The country with the most freshwater resources on the planet steadily lost 15% of its surface water since 1991. Gradual retreat in the Brazilian share of the Pantanal, the world’s largest tropical wetland, left water covering just one-quarter the area it did 30 years ago.
And the data only went through 2020 — before this year’s drought that is Brazil’s worst in nine decades.
“When we got the first results, we wondered if there was a problem in the equations,” said Cassio Bernardino, a project manager for environmental group WWF-Brazil, which took part in the survey along with Brazilian universities and local partners like the Amazon Environmental Research Institute, plus international collaborators including Google and The Nature Conservancy.
They used artificial intelligence to parse some 150,000 satellite images measuring the surface of lakes, rivers, marshes and all surface water across Brazil.
The figures checked out, and the MapBiomas data published this week has heightened an existing sense of alarm.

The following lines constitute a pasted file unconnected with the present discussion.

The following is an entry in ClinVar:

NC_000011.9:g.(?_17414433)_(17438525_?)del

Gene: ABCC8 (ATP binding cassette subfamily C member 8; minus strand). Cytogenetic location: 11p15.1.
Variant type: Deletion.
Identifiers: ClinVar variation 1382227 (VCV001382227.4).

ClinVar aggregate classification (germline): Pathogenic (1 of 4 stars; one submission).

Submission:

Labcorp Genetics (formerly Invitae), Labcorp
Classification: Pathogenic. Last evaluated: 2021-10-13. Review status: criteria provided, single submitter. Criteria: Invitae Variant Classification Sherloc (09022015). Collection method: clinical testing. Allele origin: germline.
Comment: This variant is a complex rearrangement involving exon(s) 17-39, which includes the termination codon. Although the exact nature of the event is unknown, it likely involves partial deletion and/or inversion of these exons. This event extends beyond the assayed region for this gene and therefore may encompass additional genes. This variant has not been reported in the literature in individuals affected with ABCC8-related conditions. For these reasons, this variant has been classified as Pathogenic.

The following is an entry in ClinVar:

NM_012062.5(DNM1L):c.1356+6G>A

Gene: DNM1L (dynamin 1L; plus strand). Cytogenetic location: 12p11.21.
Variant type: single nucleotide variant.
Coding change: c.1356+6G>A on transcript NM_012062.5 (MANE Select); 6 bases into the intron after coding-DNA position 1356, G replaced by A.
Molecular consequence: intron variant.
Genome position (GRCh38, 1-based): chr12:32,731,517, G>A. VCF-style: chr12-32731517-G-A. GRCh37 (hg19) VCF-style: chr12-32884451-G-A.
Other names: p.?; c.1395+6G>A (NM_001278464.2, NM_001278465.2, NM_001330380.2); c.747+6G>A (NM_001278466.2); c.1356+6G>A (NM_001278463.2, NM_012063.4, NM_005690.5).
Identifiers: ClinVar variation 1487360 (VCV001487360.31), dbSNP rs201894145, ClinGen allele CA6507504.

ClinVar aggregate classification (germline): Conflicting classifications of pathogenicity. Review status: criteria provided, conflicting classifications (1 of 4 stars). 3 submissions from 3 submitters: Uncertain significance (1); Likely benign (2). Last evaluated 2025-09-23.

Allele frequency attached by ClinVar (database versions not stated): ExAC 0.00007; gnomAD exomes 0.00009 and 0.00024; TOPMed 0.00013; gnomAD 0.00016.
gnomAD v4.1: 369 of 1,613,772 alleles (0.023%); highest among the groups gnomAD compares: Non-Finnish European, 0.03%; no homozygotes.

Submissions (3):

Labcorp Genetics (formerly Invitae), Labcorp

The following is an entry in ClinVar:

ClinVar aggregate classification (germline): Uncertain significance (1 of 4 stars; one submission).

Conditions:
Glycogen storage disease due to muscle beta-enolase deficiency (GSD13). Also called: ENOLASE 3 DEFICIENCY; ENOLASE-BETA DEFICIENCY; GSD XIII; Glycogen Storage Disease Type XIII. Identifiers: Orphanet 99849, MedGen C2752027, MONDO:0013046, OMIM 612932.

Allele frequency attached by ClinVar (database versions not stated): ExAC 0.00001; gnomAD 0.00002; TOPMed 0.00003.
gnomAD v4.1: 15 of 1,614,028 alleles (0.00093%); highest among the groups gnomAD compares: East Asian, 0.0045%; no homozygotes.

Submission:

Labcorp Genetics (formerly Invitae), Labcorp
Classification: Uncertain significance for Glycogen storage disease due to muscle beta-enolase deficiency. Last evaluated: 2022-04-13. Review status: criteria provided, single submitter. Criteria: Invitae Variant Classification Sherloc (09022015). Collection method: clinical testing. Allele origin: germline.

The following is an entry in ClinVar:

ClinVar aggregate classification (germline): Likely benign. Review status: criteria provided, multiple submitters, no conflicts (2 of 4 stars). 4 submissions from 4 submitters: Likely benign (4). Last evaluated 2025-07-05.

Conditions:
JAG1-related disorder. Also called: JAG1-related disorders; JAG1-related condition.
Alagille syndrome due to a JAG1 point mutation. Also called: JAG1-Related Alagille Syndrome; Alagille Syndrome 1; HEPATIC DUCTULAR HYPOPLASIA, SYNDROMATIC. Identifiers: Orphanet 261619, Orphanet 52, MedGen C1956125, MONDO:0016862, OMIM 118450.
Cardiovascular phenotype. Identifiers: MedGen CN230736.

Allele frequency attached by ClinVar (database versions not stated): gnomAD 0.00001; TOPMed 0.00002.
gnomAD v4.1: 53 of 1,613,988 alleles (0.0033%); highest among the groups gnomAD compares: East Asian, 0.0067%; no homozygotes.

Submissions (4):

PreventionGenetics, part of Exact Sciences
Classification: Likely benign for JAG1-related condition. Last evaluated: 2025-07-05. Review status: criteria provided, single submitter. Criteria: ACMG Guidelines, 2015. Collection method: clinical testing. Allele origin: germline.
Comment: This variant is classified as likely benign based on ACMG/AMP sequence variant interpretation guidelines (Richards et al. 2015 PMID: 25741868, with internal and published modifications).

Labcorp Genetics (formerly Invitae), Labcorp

The ongoing drought has already boosted energy costs and food prices, withered crops, rendered vast swaths of forest more susceptible to wildfire and prompted specialists to warn of possible electricity shortages. President Jair Bolsonaro on Thursday said hydroelectric dam reservoirs are “at the limit of the limit.”
“The prospects are not good; we’re losing natural capital, we’re losing water that feeds industries, energy generation and agribusiness,” Bernardino said. Brazil’s “society as a whole is losing this very precious resource, and losing it at a frighteningly fast rate.”
The study accompanying MapBiomas’s data hasn’t been published yet. Two outside experts consulted by The Associated Press who reviewed the survey’s methodology said the approach appears robust, and its scale offers important insight into Brazilian water resources.